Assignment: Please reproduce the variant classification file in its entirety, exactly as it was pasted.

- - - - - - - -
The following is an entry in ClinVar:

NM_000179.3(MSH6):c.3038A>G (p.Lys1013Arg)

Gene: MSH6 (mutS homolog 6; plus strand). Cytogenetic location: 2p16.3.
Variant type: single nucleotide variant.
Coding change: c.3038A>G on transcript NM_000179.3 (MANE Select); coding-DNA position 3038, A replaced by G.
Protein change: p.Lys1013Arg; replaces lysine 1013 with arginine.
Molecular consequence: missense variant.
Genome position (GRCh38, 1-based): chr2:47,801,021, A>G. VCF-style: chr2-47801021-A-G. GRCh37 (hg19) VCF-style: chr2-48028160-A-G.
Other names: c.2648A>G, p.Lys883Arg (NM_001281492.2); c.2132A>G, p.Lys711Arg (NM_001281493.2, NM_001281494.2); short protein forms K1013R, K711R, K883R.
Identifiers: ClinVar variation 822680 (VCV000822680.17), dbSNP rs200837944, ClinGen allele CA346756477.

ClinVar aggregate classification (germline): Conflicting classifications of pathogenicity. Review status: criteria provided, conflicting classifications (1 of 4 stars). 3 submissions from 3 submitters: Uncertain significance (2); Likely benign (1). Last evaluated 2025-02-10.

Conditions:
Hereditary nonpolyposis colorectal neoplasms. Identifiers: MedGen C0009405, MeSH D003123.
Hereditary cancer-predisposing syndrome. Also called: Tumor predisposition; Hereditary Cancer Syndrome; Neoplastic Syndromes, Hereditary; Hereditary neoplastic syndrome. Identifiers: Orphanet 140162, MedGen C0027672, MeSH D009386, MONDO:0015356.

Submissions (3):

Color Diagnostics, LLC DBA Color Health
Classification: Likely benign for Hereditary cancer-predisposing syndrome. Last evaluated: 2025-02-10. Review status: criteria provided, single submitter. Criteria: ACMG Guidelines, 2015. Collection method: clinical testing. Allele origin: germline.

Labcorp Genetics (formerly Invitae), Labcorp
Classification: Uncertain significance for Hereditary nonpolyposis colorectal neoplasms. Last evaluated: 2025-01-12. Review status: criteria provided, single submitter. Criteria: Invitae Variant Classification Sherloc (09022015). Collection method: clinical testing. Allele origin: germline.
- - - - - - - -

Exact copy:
The following is an entry in ClinVar:

NM_000179.3(MSH6):c.3038A>G (p.Lys1013Arg)

Gene: MSH6 (mutS homolog 6; plus strand). Cytogenetic location: 2p16.3.
Variant type: single nucleotide variant.
Coding change: c.3038A>G on transcript NM_000179.3 (MANE Select); coding-DNA position 3038, A replaced by G.
Protein change: p.Lys1013Arg; replaces lysine 1013 with arginine.
Molecular consequence: missense variant.
Genome position (GRCh38, 1-based): chr2:47,801,021, A>G. VCF-style: chr2-47801021-A-G. GRCh37 (hg19) VCF-style: chr2-48028160-A-G.
Other names: c.2648A>G, p.Lys883Arg (NM_001281492.2); c.2132A>G, p.Lys711Arg (NM_001281493.2, NM_001281494.2); short protein forms K1013R, K711R, K883R.
Identifiers: ClinVar variation 822680 (VCV000822680.17), dbSNP rs200837944, ClinGen allele CA346756477.

ClinVar aggregate classification (germline): Conflicting classifications of pathogenicity. Review status: criteria provided, conflicting classifications (1 of 4 stars). 3 submissions from 3 submitters: Uncertain significance (2); Likely benign (1). Last evaluated 2025-02-10.

Conditions:
Hereditary nonpolyposis colorectal neoplasms. Identifiers: MedGen C0009405, MeSH D003123.
Hereditary cancer-predisposing syndrome. Also called: Tumor predisposition; Hereditary Cancer Syndrome; Neoplastic Syndromes, Hereditary; Hereditary neoplastic syndrome. Identifiers: Orphanet 140162, MedGen C0027672, MeSH D009386, MONDO:0015356.

Submissions (3):

Color Diagnostics, LLC DBA Color Health
Classification: Likely benign for Hereditary cancer-predisposing syndrome. Last evaluated: 2025-02-10. Review status: criteria provided, single submitter. Criteria: ACMG Guidelines, 2015. Collection method: clinical testing. Allele origin: germline.

Labcorp Genetics (formerly Invitae), Labcorp
Classification: Uncertain significance for Hereditary nonpolyposis colorectal neoplasms. Last evaluated: 2025-01-12. Review status: criteria provided, single submitter. Criteria: Invitae Variant Classification Sherloc (09022015). Collection method: clinical testing. Allele origin: germline.